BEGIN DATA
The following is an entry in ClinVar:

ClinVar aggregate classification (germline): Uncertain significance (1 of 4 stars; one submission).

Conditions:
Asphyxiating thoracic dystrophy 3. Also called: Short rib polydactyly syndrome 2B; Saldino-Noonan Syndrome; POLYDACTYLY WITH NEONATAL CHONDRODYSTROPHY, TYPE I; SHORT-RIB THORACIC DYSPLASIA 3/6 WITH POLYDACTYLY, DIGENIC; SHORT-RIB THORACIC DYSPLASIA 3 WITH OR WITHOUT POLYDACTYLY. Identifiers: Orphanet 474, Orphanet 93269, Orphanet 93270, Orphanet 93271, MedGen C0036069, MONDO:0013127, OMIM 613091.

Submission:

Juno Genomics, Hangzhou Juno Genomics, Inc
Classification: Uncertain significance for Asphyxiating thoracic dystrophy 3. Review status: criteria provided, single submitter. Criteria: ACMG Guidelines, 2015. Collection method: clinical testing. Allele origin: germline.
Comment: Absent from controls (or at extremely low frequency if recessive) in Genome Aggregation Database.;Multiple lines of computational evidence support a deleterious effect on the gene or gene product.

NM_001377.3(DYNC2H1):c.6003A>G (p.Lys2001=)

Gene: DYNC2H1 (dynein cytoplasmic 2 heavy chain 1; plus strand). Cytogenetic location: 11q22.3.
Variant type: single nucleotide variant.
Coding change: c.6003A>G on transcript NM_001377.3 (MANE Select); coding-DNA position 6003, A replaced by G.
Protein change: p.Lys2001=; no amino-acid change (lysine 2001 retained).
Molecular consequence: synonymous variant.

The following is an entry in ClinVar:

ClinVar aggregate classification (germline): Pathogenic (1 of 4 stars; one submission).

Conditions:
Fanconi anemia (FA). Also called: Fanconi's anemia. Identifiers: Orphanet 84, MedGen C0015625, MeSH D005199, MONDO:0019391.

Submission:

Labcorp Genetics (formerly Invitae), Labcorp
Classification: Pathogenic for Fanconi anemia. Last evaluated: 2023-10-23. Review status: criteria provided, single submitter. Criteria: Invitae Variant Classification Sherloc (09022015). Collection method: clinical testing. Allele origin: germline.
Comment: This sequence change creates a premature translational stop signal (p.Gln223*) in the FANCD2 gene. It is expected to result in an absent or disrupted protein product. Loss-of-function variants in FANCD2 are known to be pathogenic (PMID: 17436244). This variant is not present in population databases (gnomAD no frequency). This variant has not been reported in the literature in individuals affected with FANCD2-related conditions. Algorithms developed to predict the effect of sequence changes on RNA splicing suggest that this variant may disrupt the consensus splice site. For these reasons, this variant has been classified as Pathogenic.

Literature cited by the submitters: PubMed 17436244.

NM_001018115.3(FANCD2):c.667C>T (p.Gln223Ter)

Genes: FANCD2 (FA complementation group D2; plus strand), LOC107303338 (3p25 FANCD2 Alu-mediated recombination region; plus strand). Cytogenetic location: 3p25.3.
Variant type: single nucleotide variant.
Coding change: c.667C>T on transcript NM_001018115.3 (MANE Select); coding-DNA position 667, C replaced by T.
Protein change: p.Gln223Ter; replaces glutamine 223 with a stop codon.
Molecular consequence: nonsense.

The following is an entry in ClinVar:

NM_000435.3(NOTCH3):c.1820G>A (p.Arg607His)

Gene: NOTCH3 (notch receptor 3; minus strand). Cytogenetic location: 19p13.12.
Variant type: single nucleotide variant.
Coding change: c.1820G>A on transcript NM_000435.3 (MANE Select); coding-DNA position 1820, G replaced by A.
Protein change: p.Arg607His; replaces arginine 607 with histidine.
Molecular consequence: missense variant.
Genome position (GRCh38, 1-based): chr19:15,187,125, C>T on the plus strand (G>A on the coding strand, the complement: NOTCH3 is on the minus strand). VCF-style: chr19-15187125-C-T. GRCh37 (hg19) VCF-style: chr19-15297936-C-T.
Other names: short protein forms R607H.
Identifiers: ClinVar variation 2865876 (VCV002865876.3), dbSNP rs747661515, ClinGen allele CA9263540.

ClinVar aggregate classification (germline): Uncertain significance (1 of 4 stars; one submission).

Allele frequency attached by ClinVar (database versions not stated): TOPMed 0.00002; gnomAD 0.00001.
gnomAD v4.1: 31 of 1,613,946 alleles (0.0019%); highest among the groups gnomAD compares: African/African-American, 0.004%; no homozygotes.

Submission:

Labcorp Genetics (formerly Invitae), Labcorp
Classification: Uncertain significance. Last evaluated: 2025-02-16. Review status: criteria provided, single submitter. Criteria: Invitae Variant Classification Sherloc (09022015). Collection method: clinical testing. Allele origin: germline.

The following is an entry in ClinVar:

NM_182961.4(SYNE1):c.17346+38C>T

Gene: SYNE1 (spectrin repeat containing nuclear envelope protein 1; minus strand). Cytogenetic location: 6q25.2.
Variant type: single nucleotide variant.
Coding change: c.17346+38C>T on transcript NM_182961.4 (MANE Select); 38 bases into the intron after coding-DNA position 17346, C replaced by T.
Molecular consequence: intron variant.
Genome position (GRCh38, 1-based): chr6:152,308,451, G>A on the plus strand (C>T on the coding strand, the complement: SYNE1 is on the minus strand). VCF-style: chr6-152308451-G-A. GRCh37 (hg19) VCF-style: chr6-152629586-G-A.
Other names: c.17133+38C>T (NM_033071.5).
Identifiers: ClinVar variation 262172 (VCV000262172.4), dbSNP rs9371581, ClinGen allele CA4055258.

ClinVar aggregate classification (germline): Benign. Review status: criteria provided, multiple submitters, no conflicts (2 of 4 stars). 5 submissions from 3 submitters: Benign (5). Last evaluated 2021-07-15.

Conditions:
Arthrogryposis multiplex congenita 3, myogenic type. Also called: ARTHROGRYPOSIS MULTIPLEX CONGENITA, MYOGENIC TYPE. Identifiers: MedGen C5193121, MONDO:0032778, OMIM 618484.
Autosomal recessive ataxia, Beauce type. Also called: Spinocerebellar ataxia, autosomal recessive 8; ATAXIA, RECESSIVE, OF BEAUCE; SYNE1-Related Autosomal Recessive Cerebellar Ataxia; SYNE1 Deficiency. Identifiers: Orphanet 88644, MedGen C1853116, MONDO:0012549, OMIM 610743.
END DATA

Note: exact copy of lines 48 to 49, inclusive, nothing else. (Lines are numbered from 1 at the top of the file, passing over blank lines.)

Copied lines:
Gene: SYNE1 (spectrin repeat containing nuclear envelope protein 1; minus strand). Cytogenetic location: 6q25.2.
Variant type: single nucleotide variant.